Tuesday 26 March Apia Samoa. The Office of the Attorney General of Samoa is hosting a workshop for the Pacific Islands Law Officers Network (PILON) themed, “Quality Evidence without Re-Victimisation” to discuss ways to promote Special Measures for Vulnerable Sexual and Gender Based Violence Complainants.
The Honourable Prime Minister of Samoa Tuilaepa Sailele Malielegaoi, welcomed delegates to the PILON workshop on Sexual and Gender Based Violence which has brought together members of the judiciary from across the Pacific, including NZ and Australia, as well as senior lawyers and law enforcement officials from 14 Pacific Island countries.
The Attorney General’s Office of Samoa is hosting with funding support from the Australian Government and the Pacific Community’s Regional Rights Resource Team (RRRT).
The Prime Minister of Samoa stated that Sexual and Gender Based Violence is a significant problem in Samoa and across the Pacific region.
Tuilaepa noted that domestic physical assaults can sometimes be the tip of the iceberg, with other serious crimes committed against persons in vulnerable domestic situations, including our young children.
He reinforced to delegates that the Samoan Government takes the fight against domestic violence very seriously.
“The costs of sexual and gender based violence to Pacific communities, including Samoa, are high and places enormous burdens on health, law and justice and other Government systems;
“The costs of Sexual and Gender Based Violence, which limits full participation by women and girls in social, political and economic life holds back the development of Pacific Island countries.”
Pacific leaders, including Prime Minister Tuilaepa, have acknowledged the high rates of Gender Based Violence in Samoa and across the Pacific region and have committed to eradicating SGBV and to ensuring all individuals have equal protection of the law and equal access to justice.
In 2015, the Samoan Government amended its Evidence Act to support the use of special measures in the Courtroom to support victims of sexual and gender based violence when they give evidence in Court.
The Attorney General of Samoa, Mr Lemalu Hermann Retzlaff, is the Chair of the PILON Sexual and Gender Based Violence Working Group and his office is also hosts the PILON Secretariat.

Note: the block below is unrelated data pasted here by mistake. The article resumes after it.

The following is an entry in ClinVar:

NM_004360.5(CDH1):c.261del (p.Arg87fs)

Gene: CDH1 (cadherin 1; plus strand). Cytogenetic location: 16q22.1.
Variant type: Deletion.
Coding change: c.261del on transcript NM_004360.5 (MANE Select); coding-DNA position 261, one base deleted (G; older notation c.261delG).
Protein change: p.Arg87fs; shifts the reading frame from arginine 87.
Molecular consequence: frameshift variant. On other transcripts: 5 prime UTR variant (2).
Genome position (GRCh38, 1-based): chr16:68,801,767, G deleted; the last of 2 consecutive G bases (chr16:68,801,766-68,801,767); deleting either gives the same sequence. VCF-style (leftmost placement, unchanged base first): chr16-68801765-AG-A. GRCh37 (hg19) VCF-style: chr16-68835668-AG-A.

Mr Retzlaff, with the support of the Australian Attorney-General’s Department, has been instrumental in developing the workshop agenda and bringing together law and justice officials from across the region to explore best practice in supporting victims of sexual and gender based violence through the legal process and ensuring that they can give their best evidence to the Court.
In welcoming delegates, Mr Retzlaff reinforced the importance of improving processes for prosecuting this serious and prevalent crime to ensure that violent offenders are held accountable for their actions, and that victims have access to justice.
The Workshop will focus on implementation of the 2017 PILON General Principles for Obtaining the Best Evidence from Vulnerable Witnesses to SGBV, a regional document prepared by PILON for Pacific Island countries. A copy of the General Principles, which are publically available, can be found at www.pilonsec.org.
The workshop brings together judicial officers, senior lawyers, and police to ensure the law and justice system response to SGBV is coordinated and supportive for victims. The Pacific island countries participating are Fiji, Cook Islands, Federated States of Micronesia, Kiribati, Nauru, Niue, Papua New Guinea, Palau, the Republic of the Marshall Islands, Samoa, Solomon Islands, Tuvalu, Vanuatu and Tonga, together with Australia and New Zealand.
Facilitators include representatives from the Samoan Office of the Attorney General, Australian Attorney-General’s Department, Family Court of Australia, NZ District Court, SPC Regional Rights Resource Team, NZ Crown Law Office, Cook Islands Crown Law Office, Tongan Women’s Crisis Centre, Fiji Women’s Crisis Centre, NZ Department of Public Prosecutions, NZ Police, Victorian Institute of Forensic Medicine, Auckland University of Technology, the Samoan Ministry of Justice and the Samoan Ministry of Health.